Reputable and widely-used cloud service providers like AWS, GCP, and Azure keep security top of mind. However, having workloads and assets in the cloud innately requires compliance and security efforts from the customer (that's you).
Achieving and maintaining compliance across clouds and applications is challenging, especially for multi-cloud architectures, yet not impossible. In fact, with a continuous compliance monitoring and visibility solution like Resmo, you can minimize asset complexity and continuously monitor them for compliance.
Here's a quick list of what you can do to ensure continuous compliance specifically for the cloud:
- Have complete visibility over your assets in the cloud
- Incorporate cyber asset attack surface management
- Continuously monitor resources and configurations to prevent vulnerabilities.
- Make sure to have an automated control system.
- Have a proper system in place that alerts you when there's an anomaly
How Resmo Helps
Continuous compliance is hard to achieve and grueling without modern asset visibility and security solutions. Continuous compliance and security software like Resmo can streamline the process by making it easier and faster for teams and companies of all sizes on an ongoing basis.
Automated CIS benchmark checks for the cloud are also available. More to come for other standards like SOC2, AWS Well-Architected, and NIST.
Our platform helps you consolidate all your cloud and SaaS assets in one place to;
- Gain visibility and easily monitor resources
- Query across your cyber assets to answer complex security and compliance questions
- Continuously scan your cloud infrastructure to detect non-compliance or security vulnerabilities such as S3 bucket misconfigurations or unintentional public GitHub repositories.
- Get alerted on rule breaches in near real-time to prevent security gaps.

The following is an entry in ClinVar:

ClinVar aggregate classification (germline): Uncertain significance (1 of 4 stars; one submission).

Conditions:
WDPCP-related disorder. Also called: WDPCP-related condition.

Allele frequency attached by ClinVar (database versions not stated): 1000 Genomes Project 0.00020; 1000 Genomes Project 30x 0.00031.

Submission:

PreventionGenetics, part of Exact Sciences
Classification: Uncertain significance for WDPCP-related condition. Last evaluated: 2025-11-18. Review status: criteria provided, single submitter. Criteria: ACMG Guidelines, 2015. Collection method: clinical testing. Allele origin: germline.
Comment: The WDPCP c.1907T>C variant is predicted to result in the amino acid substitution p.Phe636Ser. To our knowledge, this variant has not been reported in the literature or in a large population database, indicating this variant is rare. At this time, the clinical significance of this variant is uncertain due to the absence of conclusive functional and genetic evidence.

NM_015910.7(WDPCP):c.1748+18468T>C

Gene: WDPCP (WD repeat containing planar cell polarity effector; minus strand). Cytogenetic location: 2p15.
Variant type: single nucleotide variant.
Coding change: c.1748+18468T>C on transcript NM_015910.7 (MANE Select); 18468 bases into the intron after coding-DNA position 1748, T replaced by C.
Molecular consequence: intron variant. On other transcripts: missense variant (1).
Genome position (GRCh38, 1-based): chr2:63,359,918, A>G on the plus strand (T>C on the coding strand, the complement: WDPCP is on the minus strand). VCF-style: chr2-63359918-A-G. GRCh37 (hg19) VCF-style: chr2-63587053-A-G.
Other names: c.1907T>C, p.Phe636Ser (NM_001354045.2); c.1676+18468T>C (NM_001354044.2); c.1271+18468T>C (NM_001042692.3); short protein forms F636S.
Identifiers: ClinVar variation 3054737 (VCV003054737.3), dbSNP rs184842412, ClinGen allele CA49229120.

- Collect evidence related to your assets, configurations, and asset changes
Need further explanation? Let us give you a demo and see how Resmo can assist your continuous compliance and security efforts.
Frequently Asked Questions
1. What is continuous compliance in DevOps?
Compliance efforts mostly but not solely take place in IT departments. One particular responsible team is DevOps. From CI/CD pipelines to continuously deploying cloud-native applications, the whole idea of DevOps lies in continuity. Likewise, DevOps and compliance teams must answer common questions like "are the software delivery pipelines compliant with industry standards and governance policies?"
Because non-compliance will lead to unnecessary fines, DevOps teams should ensure compliance in their operations and codes on an ongoing basis.
2. What does it mean to monitor compliance?
Compliance monitoring refers to the continuous process of ensuring that the affected teams and business operations meet regulatory and internal compliance requirements.
3. How do we monitor compliance?
Proper compliance monitoring requires establishing and implementing a compliance monitoring plan. First of all, it should address all the risks detected in the audit stage and prioritize based on severity levels. For continuous compliance, the best practice is to have a constant monitoring system that checks if teams, assets, and operations comply with requirements. In addition, compliance monitoring tools can reduce errors and time spent on manual controls.